Film Diary: Guess Who’s Coming To Dinner (Stanley Kramer, 1967)
Sunday, 14 September 2008
1967. Martin Luther King is making headlines at the head of the civil rights movement. In a third of the States, mixed-race marriages are illegal. Vigilantes hunt down voter registration campaigners. Hell, killing a Negro doesn’t even count as murder. And the Oscar for Best Picture goes (all right, will go to) a film in which a black FBI man comes face to face with a rednecked Alabama police chief.
White America is polarised between the old-guard bigots and the liberal intelligentsia intent on sweeping them away. But what happens when those liberals come under scrutiny? What happens when the daughter of a crusading San Francisco newspaper proprietor brings home the man she’s fallen head-over-heels in love with and plans to marry come hell or high water? And the man concerned is a brilliant doctor and medical academic who just happens to be Sidney Poitier? And what about his parents? And, er, the black skivvy in this exemplary liberal household? The racial revolution of the sixties has been the subject of a lot of films, but not many of them have turned the spotlight so searchingly on the motives of the white middle-class campaigners.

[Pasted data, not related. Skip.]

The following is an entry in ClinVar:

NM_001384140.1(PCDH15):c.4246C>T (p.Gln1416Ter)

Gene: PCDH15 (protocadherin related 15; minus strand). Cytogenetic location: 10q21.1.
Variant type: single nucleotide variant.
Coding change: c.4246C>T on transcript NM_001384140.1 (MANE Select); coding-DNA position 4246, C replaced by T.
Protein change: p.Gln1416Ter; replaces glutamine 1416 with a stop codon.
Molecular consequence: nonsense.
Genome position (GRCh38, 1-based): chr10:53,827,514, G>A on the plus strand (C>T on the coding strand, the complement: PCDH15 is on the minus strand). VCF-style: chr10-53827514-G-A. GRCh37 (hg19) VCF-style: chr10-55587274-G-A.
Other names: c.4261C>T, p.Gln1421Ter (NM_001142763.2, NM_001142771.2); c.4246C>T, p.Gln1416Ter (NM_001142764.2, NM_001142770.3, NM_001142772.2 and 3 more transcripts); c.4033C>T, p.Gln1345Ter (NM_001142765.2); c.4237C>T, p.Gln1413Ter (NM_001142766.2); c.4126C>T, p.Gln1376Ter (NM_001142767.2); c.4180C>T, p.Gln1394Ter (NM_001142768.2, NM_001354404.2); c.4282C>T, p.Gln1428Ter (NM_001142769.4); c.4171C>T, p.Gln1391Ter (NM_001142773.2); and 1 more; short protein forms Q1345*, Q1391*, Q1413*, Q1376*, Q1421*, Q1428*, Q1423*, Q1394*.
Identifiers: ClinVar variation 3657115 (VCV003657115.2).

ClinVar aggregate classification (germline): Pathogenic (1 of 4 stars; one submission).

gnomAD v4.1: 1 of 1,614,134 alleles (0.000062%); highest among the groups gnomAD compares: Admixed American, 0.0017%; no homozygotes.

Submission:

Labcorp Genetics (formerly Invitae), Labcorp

For all that it had its finger on the Zeitgeist (as it were), it’s a curiously old-fashioned piece. By that I don’t mean that its mid-sixties ambience seems ‘dated’ now – it’s of its time and thet’s fair enough. But it looks so terribly stagey. The most surprising thing about it is that it won the Oscar that year for Best Original Screenplay, because it looks like a theatrical performace, acted out before a painted backdrop of San Francisco Bay as if it were a piece of early Alan Ayckbourn. There are a couple of moments when the action moves away from the house – presumably intended to emphasise the aging Spencer Tracy’s growing estrangement from the bright young world around him – and they are gruesomely, wince-inducingly, bad. But it would be unfair to judge the whole film on two short scenes. It rolls fairly predicatable on to a conclusion in which Tracy gathers all the protagonists around him to give a long speech like an avuncular Poirot, and you want to scream at him to stop wittering and get to the point. Then you remember that Spencer Tracy was seriously ill at the time, that Stanley Kramer didn’t know if he was going to make it through filming, that it was the last scene he would ever record in a long and distinguished career. He would be dead in just a few days.